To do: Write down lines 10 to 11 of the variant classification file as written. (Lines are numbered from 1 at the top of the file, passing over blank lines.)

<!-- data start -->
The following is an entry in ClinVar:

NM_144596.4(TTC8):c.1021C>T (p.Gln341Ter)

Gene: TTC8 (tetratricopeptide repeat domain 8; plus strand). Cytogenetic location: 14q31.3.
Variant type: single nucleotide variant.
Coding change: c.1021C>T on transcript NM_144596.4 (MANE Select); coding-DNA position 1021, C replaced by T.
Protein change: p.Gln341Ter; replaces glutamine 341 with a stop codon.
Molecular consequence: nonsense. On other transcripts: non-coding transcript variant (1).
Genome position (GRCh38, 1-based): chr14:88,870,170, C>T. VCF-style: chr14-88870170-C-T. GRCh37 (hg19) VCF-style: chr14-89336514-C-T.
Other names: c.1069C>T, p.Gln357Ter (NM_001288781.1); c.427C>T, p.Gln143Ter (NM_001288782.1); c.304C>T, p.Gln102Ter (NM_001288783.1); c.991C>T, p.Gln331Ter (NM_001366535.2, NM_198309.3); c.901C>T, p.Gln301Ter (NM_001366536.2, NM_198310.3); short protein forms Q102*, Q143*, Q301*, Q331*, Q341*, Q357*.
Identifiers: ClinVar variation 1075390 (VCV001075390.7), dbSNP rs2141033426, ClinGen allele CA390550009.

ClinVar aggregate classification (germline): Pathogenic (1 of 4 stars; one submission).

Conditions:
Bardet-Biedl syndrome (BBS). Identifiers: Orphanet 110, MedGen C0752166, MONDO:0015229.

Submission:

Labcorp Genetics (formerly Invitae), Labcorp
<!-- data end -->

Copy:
Identifiers: ClinVar variation 1075390 (VCV001075390.7), dbSNP rs2141033426, ClinGen allele CA390550009.

ClinVar aggregate classification (germline): Pathogenic (1 of 4 stars; one submission).